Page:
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Backup

This topic is not directly related to networking, but I feel that I must mention this.
Please take the time to read this page completely , it contains important information, like
the
Backup Media Sets and Backup methods.


Unless you installed a network just to be able to play network games, you use the network to
share data. Data is valuable and you always have to think:
"how much would it cost me to get the data back , in case it disappears from the system ? "

Very often, the value of the data on a system is much higher (maybe even millions of $) than
the value of the PC, so an effort must be made to protect this asset.

Think about backups like an insurance:
You need insurance (and pay for it), but hope that you never need it !
It is the same with backups: You make them , hoping that you never need them, but it is too
dangerous to live without them
(there are reports about several companies, which had serious system
crashes where they lost all data and did NOT have a good back: they went out-of-business ! ).


Why do you have to make backups ?
What could cause the data on your system to get destroyed ?


Disk-crashes
Your harddisk stops working. Today, disks are fairly reliable compared to 20 years ago
(Example: the old HP 7920 removable 50 Mbyte disk drive needed to be recalibrated every 3 months, otherwise latest a month later the read/writing head would touch the disk-surface and distroy it phisically ! ), but it
still happens.

User/Operator mistake:
Much more often data is accidentially deleted by the user/operator and you need a method to
get it back.

Sabotage:
no yoke, it really happens : I have an example from a mini-computer system, where the system
manager was fired, the management made the mistake to let him go back to the system after
giving him the "bad news": he formated the disk and every s/w and backup tape !

Water:
While I am writting this page, there are huge floods in the northern part of Italy, the
river "Po" is 7 meters above usually level and is floooding cities.
Or you have a very heay storm with too much water on the roof, which caves in.
Or a water-pipe breaks and floods the computer room.

Fire:
buildings burn down. It is very easy to get quickly replacement hardware, but where is then the data ?

Theft:
Systems get stolen and it happens more often than you think.

Viruses:
This is today maybe the most important reason for backups: some viruese are very destructive
and delete some or all files from your disk.

This list should be sufficient to convince you to make backups.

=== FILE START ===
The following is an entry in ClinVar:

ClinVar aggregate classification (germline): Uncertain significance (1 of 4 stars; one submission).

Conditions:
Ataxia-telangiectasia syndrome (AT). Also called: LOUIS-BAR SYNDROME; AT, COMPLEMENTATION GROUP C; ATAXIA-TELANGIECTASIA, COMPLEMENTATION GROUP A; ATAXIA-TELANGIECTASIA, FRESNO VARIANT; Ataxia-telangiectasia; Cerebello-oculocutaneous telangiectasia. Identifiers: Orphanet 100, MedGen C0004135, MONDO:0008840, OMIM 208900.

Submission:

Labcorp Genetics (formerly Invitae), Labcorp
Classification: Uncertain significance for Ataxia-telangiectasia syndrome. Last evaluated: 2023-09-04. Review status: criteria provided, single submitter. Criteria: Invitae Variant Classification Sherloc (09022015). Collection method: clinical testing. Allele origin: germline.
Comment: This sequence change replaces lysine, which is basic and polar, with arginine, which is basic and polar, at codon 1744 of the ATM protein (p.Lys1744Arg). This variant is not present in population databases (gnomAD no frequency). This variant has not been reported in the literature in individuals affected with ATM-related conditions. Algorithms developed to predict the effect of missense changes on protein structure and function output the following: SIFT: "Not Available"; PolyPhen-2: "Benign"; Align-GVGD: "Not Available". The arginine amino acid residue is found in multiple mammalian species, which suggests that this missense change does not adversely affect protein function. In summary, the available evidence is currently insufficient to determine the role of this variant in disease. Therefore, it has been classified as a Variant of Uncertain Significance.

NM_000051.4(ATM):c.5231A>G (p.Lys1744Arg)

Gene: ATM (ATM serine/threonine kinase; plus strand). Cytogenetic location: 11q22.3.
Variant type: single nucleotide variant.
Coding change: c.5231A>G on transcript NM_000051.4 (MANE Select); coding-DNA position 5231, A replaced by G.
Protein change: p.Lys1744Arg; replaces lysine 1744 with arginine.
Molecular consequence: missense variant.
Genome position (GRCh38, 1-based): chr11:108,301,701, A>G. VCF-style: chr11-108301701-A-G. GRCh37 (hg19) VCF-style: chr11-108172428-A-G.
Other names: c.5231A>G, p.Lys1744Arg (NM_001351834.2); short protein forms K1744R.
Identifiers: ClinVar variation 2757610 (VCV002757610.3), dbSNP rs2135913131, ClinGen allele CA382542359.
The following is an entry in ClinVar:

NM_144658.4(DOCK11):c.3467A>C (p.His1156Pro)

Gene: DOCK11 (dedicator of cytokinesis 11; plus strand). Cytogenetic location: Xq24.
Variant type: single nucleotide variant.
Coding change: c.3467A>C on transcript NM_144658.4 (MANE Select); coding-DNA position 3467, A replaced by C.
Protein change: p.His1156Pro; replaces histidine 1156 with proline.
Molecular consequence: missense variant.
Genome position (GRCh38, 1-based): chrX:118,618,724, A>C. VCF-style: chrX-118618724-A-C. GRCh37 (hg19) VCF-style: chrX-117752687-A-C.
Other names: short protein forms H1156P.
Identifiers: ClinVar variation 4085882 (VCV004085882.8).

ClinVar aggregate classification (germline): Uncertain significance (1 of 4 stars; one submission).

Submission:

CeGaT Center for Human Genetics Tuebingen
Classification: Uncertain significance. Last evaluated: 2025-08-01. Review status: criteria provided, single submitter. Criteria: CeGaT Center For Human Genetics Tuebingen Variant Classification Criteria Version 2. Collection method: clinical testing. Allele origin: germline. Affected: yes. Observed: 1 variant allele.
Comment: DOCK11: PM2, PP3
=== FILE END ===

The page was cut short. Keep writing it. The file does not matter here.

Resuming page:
What media should be used to make a backup ?

I have people say: "Oh, we have a RAID-5 disk-array to protect us against backups" or
"I make my backups to my second harddisk".
How much does this protect you against all reasons listed above ????????

Rule #1 for backups:
Backups must be made on a media, which can be taken out from the system and
must be stored in a SAFE location !

It does NOT help, if you make backups on tapes, but store them all next to the system, because a
fire would destroy them with the computer. In professional environments, backups are stored in
fire-proof safes or outside the building in bank-safes.


some other statements: "I make my backup's to floppy".
Todays modern PC's have 10+ GByte disks, it takes approx. 750 floppies to backup 1 GByte,
not to mention the time.

Rule #2 for backups:
The backup-media must be sufficient in size to allow the complete backup to be made without
having to swap the media, to allow an un-attended backup !

If you have to be present during the backup to swap cartridges or tapes every x minutes, experience
has shown, that you will stop very soon to make backups.


A question whch I asked some people with a tape backup device: "Show me your tapes".
They showed me the ONE ONLY tape, which came delivered with the backup unit, which they
had used every day to make their backup.
Now, what if you delete something and do NOT recognize that you still need it for a week ?
Then you will also have overwritten already several times the tape with the data with new backups
not having anymore this data !
Also, many backup media are not 100% reliable, especially tapes, so what happens if a backup media
gets a read error and it is your only backup media ? You have no moe backup !

Rule #3 for backups:
Backups must be made on several sets of backup media, allowing you to go back a
pre-defined time into the past to be able to recover data and to be protected against a
bad backup media.


I will not talk in detail about all different types of backup devices.
For home use and for small business usage , a typical backup device will be a tape-drive
(Floppy streamer or TRAVAN drive).
When more capacity and faster data-transfer is required, DDS - tapes (Digital Data Storage,
the computer equivalent of Audio DAT tapes) are often used.

In any case: tapes can NOT be used forever. Each time a tape is used, it is flexed by the winding
action, which will sooner or later damage the magnetic surface, where the information is stored.
Therefore, tapes need to be exchanged in regular intervals.


Backup stragegies and methods :

Like all other erasable / reused backup media, tapes have to be used
in
Backup Media Sets to be able to recover data delete some time
ago in the past. You can use different
backup methods to reduce backup time

Since this is a Networking website, I will not futher into details on actually running a backup
program. Once you understand the basics of Backup's, most backup programs work very
similar, like the Backup of Windows 98 SE:


NT4 Backup

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